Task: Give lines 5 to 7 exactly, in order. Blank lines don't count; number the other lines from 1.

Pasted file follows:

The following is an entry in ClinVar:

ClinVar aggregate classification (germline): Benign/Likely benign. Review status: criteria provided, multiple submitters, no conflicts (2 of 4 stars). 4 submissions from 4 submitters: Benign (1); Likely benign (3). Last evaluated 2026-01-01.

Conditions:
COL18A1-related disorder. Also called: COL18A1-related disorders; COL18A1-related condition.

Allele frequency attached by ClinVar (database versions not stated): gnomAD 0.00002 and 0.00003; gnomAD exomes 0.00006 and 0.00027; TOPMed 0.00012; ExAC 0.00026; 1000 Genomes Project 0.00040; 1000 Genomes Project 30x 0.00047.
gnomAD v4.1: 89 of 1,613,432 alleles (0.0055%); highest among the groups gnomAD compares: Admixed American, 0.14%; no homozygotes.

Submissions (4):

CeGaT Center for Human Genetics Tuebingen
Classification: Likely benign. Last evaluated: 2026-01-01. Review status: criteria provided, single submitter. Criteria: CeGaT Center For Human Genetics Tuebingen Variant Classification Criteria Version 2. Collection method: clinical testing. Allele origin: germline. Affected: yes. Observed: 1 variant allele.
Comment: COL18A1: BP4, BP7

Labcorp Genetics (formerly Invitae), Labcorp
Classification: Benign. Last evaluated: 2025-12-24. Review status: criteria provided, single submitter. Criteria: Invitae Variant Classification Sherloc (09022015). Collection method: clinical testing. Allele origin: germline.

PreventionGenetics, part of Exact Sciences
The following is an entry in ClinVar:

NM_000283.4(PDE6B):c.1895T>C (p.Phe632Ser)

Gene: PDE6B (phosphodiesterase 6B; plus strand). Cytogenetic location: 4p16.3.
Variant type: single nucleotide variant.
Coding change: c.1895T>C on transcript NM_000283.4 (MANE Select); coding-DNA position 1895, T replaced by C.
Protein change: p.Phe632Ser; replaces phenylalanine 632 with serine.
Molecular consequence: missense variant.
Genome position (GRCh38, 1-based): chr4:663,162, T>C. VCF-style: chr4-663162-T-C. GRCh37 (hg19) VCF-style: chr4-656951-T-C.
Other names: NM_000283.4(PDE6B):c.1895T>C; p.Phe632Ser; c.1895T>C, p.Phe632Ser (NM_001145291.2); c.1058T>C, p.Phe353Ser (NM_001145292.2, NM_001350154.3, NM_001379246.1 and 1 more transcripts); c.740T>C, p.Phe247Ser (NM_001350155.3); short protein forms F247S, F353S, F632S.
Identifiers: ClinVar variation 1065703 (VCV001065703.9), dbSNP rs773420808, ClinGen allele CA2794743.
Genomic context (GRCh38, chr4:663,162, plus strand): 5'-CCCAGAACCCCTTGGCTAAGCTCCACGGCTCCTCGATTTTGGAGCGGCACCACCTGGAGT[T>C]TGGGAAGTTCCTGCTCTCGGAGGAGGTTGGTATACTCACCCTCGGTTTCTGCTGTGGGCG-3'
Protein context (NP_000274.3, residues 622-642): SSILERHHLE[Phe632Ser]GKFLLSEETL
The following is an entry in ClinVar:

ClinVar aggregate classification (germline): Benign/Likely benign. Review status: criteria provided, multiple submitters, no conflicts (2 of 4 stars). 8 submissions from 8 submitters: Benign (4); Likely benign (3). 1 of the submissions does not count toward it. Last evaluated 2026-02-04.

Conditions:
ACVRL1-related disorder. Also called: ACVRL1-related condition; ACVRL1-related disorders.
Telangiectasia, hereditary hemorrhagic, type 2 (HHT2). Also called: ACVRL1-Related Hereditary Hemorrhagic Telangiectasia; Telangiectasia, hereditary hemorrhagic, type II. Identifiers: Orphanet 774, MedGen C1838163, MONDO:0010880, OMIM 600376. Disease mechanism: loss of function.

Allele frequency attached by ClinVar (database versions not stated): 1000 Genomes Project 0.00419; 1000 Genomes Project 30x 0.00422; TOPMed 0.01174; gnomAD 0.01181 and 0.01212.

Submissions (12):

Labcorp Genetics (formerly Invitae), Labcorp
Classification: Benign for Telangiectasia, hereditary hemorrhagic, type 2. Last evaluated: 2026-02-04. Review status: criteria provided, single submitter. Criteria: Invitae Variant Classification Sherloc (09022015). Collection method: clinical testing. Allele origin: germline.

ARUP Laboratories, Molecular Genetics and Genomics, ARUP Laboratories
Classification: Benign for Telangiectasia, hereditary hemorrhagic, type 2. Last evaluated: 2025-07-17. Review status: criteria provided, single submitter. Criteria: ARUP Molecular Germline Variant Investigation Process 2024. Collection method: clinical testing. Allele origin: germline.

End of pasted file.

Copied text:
Allele frequency attached by ClinVar (database versions not stated): gnomAD 0.00002 and 0.00003; gnomAD exomes 0.00006 and 0.00027; TOPMed 0.00012; ExAC 0.00026; 1000 Genomes Project 0.00040; 1000 Genomes Project 30x 0.00047.
gnomAD v4.1: 89 of 1,613,432 alleles (0.0055%); highest among the groups gnomAD compares: Admixed American, 0.14%; no homozygotes.

Submissions (4):